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Drug Trials Involving Kids Need More Monitoring

Mar 19, 2008 | Parker Waichman LLP

Drug clinical trails involving children don't get enough scrutiny, a new study says.  According to experts at Great Britain’s University of Nottingham, the method and processes in which drug trials are conducted in children require more and stricter monitoring and more needs to be done to ensure the children’s.  In a study of 739 trials, only a very small percentage—two percent—had any type of independent safety monitoring committees.  The remainder studied only relied on internal monitoring.  The University of Nottingham researchers studied just those trials that were funded by the pharmaceutical industry, government bodies, and charities.

The Acta Paediatrica journal reported the University of Nottingham team reported that these sorts of monitoring of the testing methods were "unacceptable."  The researchers also said that independent oversight was necessary.  Unfortunately, industry officials disagreed, saying there were already strict rules in place.  All drug trials monitor safety; most conduct monitoring through internal processes.  In Great Britain’s European Union, these processes have to be reported to drug regulators within 15 days.  Procedures similar to these must be followed in other parts of the world.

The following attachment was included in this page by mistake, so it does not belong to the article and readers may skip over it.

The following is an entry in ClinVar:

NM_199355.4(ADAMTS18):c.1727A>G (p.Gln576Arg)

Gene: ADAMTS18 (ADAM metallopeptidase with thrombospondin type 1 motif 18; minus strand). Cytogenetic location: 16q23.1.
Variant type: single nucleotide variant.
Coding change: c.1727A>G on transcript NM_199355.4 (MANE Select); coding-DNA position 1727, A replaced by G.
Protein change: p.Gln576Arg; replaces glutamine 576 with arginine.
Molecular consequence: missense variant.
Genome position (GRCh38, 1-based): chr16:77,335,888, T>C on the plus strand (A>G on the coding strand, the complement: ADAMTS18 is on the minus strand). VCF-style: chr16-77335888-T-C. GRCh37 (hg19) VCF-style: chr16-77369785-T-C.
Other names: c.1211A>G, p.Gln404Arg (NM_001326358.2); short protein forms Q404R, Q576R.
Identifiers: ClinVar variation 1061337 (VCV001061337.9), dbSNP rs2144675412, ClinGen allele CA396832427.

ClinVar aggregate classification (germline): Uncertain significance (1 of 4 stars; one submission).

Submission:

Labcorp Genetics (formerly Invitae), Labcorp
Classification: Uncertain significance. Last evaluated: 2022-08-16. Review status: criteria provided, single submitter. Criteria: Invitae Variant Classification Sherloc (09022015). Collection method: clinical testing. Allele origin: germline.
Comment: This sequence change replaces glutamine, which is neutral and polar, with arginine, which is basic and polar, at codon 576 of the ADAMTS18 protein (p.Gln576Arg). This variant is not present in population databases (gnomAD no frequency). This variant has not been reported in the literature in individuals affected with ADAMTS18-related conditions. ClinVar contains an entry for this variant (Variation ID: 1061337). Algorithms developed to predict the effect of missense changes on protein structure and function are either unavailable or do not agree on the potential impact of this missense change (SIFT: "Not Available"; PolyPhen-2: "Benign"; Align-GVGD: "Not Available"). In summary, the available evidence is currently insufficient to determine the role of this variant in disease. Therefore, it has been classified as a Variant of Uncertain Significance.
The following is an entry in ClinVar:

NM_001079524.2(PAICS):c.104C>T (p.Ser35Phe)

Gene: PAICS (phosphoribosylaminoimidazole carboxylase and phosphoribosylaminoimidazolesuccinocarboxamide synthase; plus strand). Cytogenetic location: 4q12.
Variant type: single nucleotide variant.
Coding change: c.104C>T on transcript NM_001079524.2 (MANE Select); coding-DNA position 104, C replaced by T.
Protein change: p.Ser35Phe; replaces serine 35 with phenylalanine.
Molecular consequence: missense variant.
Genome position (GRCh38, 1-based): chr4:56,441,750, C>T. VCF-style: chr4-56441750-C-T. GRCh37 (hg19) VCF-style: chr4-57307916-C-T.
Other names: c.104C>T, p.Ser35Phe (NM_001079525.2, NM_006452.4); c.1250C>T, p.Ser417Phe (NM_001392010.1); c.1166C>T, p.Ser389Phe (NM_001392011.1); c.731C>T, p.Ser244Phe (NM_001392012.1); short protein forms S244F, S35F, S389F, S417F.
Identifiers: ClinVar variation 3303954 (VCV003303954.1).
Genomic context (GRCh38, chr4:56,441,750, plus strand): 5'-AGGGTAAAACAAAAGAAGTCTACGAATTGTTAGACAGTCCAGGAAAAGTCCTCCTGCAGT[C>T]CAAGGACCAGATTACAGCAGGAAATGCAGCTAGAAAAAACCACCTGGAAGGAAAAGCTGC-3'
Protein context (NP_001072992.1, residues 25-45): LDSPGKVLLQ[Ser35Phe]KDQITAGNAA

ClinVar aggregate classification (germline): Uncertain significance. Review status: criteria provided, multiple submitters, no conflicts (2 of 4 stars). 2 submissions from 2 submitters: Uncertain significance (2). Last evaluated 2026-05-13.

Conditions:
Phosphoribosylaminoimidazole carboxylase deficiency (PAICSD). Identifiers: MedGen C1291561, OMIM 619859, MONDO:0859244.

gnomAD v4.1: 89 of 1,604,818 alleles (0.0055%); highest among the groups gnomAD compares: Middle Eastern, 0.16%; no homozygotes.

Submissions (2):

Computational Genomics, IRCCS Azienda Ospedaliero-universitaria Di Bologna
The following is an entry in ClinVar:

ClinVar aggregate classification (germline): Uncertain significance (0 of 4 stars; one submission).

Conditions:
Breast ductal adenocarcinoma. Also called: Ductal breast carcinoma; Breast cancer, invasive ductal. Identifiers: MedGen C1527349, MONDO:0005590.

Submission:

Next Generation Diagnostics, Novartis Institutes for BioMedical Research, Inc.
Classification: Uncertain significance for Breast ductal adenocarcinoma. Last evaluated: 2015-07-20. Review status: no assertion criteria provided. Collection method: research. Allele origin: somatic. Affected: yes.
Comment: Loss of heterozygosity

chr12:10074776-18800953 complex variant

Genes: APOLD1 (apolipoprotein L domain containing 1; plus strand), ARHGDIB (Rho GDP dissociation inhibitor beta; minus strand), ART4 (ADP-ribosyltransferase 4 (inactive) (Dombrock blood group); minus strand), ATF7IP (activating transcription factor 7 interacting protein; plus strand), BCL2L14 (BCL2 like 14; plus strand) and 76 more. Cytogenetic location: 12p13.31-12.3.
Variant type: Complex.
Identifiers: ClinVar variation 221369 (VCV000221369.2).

The Nottingham team also found that adverse drug reactions, including bleeding, high blood pressure, and seizures, were reported in just over a third of those patients involved in the trials studied.  It was also found that trials utilizing independent monitoring committees were more likely to be terminated early in the event of problems such as adverse reactions.  In total, six trials were ended and all six that were ended early had the oversight of independent committees.  The researchers said they would not expect the findings have any different results for those trials involving adults.

Dr. Helen Sammons, lead researcher with the Nottingham team and a professor in child health, said, "We feel that the small number of studies that reported having safety monitoring committees was unacceptable.”  Sammons agrees with the benefits provided by independent committees saying, "It is invaluable to have an independent monitor who can swiftly question any adverse drug reactions or differences in illness and death rates between groups taking part in the clinical trials.”  Speaking in terms of parents and their knowledge of what occurs in trials geared to children she said, "Parents also need to be made aware of the risks of adverse drug reactions when a child takes any medicine so that they can make informed decisions that balance those risks against the possible benefits the drug may provide their child."

Great Britain’s Association of the British Pharmaceutical Industry—a company which represents drug firms—disagreed saying procedures currently in place were adequate.  A spokesman for the group was said, "Safety is already strictly governed.  The independent committees are really only need in large scale trials conducted across a number of sites."

Meanwhile, the Medicines for Children Research Network has been established in England by the Department of Health and comprises six local research networks and will have the potential to recruit children to carry out clinical studies on drugs—new chemical entities and those already used off-label or unlicensed—to children. Simultaneously, the European Medicines Agency is coordinating European networks for research on drugs for children.  The option for third-party oversight safety committees was not discussed.


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